Thermal Analysis of Coatings
Published Online: 15 SEP 2006
Copyright © 2000 John Wiley & Sons, Ltd. All rights reserved.
Encyclopedia of Analytical Chemistry
How to Cite
Meyer, E. F. 2006. Thermal Analysis of Coatings. Encyclopedia of Analytical Chemistry.
- Published Online: 15 SEP 2006
The thermal analysis of coatings involves measuring the response of a material when subjected to a thermal stimulus, sometimes in combination with a mechanical stress. The thermal stimuli used in the thermal analysis of coatings include linear temperature ramps, a sinusoidal modulation around a fixed temperature, the superposition of a linear ramp and a sinusoidal modulation, and a simple isotherm in which some property of the material is monitored as a function of time. The responses measured by the thermal analyst include: melting, crystallization, evaporation, degradation, stress relaxation, softening point, and glass transition, as well as physical properties such as the elastic and viscous moduli. These responses aid in the development, characterization, and determination of the proper application and bake conditions for a wide range of coatings.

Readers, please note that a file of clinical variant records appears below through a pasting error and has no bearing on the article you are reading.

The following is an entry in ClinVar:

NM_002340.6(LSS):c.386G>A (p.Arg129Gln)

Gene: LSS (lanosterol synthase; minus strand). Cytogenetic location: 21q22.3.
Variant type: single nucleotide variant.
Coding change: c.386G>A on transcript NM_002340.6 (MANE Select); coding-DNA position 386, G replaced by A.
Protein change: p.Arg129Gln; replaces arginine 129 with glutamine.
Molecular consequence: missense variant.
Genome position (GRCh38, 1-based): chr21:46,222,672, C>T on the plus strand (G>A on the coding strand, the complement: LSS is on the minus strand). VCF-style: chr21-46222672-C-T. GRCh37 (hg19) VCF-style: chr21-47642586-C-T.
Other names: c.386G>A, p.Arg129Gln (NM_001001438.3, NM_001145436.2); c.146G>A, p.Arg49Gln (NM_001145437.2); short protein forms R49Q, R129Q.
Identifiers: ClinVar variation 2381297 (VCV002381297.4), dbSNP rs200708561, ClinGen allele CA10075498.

In general, thermal analysis techniques are very sensitive and, for many applications, a sample mass of the order of 10 mg is sufficient. However, the assignment of a thermal event to a particular chemistry or morphology requires knowledge of the system being analyzed or another analytical technique. For example, thermal analysis can accurately determine the temperature and enthalpy of a crystalline polymer melt but it does not provide any other information as to the chemistry of the polymer. Assigning a cause to a thermal event becomes increasingly difficult as the nature of the material becomes more complicated. Such is the case with a fully formulated coating which contains a wide range of polymeric and oligomeric materials, as well as various additives. To determine which chemistry is responsible for a particular thermal transition, other analytical techniques are used, frequently in direct combination with the thermal analysis technique.